Advertisement

The MAGI2 gene polymorphism rs2160322 is associated with Graves’ disease but not with Hashimoto’s thyroiditis

  • X. Jia
  • T. Zhai
  • B. Wang
  • J. Zhang
  • F. Zhang
Original Article

Abstract

Purpose

Autoimmune thyroid diseases (AITDs) are chronic organ-specific autoimmune disorders, predominantly including Graves’ disease (GD), and Hashimoto’s thyroiditis (HT). This study aimed to investigate whether single-nucleotide polymorphisms (SNPs) in MAGI2 and MAGI3 gene contributed to the etiology of AITDs.

Methods

We conducted a casecontrol study including 1001 patients with AITDs (625 GD, 376 HT) and 846 healthy controls. Subgroup analyses in GD and HT were also performed.

Results

The genotypes of rs2160322 in MAGI2 showed a borderline association with AITDs (P = 0.048), and they had a strong correlation with GD (P = 0.012). The frequency of the minor allele G of rs2160322 was significantly higher in the GD patients than in the controls (P = 0.027; OR 1.91; 95% CI 1.020–1.391), especially for GD females (P = 0.008; OR 1.304; 95% CI 1.072–1.587), and those who had positive family history (P = 0.011; OR 1.412; 95% CI 1.083–1.843). For genetic model analysis, the recessive model and homozygous model of rs2160322 showed significant associations with AITDs (P = 0.009; P = 0.019) and GD (P = 0.004; P = 0.005). Nevertheless, our study could not identify any relationship between these SNPs and HT. Due to the low mutation rate of rs1343126 in MAGI3, we were unable to obtain a credible conclusion on its association with AITDs.

Conclusions

Our study identified that MAGI2 rs2160322 was strongly associated with GD susceptibility. The potential dysfunction of tight junction proteins and aberrant epithelial barrier caused by abnormal MAGI2 expression may be a novel mechanism of GD.

Keywords

MAGI2 Single-nucleotide polymorphisms Autoimmune thyroid diseases Graves’ disease Hashimoto’s thyroiditis 

Notes

Acknowledgements

The present work was supported by grants from the National Natural Science Foundation of China (nos. 81670722 and 81471004).

Compliance with ethical standards

Conflict of interest

The authors declare that they have no conflict of interest.

Ethical approval

The experiment was approved by the ethics committee of Jinshan Hospital of Fudan University.

Informed consent

Informed consent was signed in both the patient group and the control group. All subjects in this experiment were voluntary and did not receive any financial compensation.

References

  1. 1.
    De Leo S, Lee SY, Braverman LE (2016) Hyperthyroidism. Lancet 388(10047):906–918.  https://doi.org/10.1016/S0140-6736(16)00278-6 CrossRefPubMedGoogle Scholar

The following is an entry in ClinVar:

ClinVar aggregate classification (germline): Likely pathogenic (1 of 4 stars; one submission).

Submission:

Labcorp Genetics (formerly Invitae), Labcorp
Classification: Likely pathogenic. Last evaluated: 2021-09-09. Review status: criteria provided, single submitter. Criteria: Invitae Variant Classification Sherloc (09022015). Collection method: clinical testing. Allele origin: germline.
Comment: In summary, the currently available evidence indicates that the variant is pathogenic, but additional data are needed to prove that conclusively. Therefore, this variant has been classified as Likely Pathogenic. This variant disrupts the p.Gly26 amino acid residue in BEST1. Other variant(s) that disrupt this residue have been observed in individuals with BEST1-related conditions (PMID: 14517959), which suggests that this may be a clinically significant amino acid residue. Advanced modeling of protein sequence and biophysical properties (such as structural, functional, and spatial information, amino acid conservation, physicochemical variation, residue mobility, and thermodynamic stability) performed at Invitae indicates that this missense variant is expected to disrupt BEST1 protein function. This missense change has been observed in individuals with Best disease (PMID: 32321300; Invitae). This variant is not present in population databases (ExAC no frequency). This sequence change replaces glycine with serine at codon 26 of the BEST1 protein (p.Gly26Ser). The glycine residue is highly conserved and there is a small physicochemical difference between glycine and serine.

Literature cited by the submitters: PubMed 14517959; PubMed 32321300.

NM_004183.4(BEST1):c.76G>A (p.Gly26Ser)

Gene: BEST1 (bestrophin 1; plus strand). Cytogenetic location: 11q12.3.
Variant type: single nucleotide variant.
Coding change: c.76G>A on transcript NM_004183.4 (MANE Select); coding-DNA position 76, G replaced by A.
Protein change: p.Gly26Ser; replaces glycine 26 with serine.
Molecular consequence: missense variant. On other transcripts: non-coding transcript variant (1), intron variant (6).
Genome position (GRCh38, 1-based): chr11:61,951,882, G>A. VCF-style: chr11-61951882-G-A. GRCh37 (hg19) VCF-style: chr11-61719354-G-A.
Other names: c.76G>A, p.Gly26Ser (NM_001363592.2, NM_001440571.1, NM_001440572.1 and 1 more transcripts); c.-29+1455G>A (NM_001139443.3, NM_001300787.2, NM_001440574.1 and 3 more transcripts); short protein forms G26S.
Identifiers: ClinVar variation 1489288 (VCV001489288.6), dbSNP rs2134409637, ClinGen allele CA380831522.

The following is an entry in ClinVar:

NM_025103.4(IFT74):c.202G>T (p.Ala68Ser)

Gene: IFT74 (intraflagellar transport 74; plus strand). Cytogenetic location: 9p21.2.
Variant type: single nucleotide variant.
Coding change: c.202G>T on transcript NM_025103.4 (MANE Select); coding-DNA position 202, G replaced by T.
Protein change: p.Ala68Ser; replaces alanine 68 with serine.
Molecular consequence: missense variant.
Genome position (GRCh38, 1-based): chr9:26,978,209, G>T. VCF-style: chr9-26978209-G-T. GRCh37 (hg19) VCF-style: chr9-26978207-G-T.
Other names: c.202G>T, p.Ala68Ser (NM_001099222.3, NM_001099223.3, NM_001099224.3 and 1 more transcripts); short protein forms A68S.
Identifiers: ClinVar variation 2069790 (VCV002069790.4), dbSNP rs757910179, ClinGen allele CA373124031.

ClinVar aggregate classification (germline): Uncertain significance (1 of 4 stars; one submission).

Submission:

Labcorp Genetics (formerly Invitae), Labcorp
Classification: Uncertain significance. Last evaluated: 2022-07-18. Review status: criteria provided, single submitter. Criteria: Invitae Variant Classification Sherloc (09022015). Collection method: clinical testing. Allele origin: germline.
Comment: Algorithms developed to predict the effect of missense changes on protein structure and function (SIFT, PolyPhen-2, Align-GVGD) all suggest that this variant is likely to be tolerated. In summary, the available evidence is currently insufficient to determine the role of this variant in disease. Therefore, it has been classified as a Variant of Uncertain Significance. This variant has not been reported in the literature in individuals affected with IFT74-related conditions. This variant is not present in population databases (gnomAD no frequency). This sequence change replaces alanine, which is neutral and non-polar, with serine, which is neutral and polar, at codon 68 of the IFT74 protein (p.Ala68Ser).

2. 2.
    Marino M, Latrofa F, Menconi F, Chiovato L, Vitti P (2014) An update on the medical treatment of Graves’ hyperthyroidism. J Endocrinol Investig 37(11):1041–1048.  https://doi.org/10.1007/s40618-014-0136-z CrossRefGoogle Scholar
  3. 3.
    Effraimidis G, Wiersinga WM (2014) Mechanisms in endocrinology: autoimmune thyroid disease: old and new players. Eur J Endocrinol 170(6):R241–R252.  https://doi.org/10.1530/EJE-14-0047 CrossRefPubMedGoogle Scholar
  4. 4.
    Smith TJ, Hegedus L (2016) Graves’ Disease. The New England journal of medicine 375(16):1552–1565.  https://doi.org/10.1056/NEJMra1510030 CrossRefPubMedGoogle Scholar
  5. 5.
    Jabrocka-Hybel A, Skalniak A, Piatkowski J, Turek-Jabrocka R, Vyhouskaya P, Ludwig-Slomczynska A, Machlowska J, Kapusta P, Malecki M, Pach D, Trofimiuk-Muldner M, Lizis-Kolus K, Hubalewska-Dydejczyk A (2018) How much of the predisposition to Hashimoto’s thyroiditis can be explained based on previously reported associations? J Endocrinol Investig.  https://doi.org/10.1007/s40618-018-0910-4 (Epub ahead of print) CrossRefGoogle Scholar
  6. 6.
    Marino M, Latrofa F, Menconi F, Chiovato L, Vitti P (2015) Role of genetic and non-genetic factors in the etiology of Graves’ disease. J Endocrinol Investig 38(3):283–294.  https://doi.org/10.1007/s40618-014-0214-2 CrossRefGoogle Scholar
  7. 7.
    Menconi F, Marcocci C, Marino M (2014) Diagnosis and classification of Graves’ disease. Autoimmun Rev 13(4–5):398–402.  https://doi.org/10.1016/j.autrev.2014.01.013 CrossRefPubMedGoogle Scholar
  8. 8.
    Tomer Y (2014) Mechanisms of autoimmune thyroid diseases: from genetics to epigenetics. Annu Rev Pathol 9:147–156.  https://doi.org/10.1146/annurev-pathol-012513-104713 CrossRefPubMedPubMedCentralGoogle Scholar
  9. 9.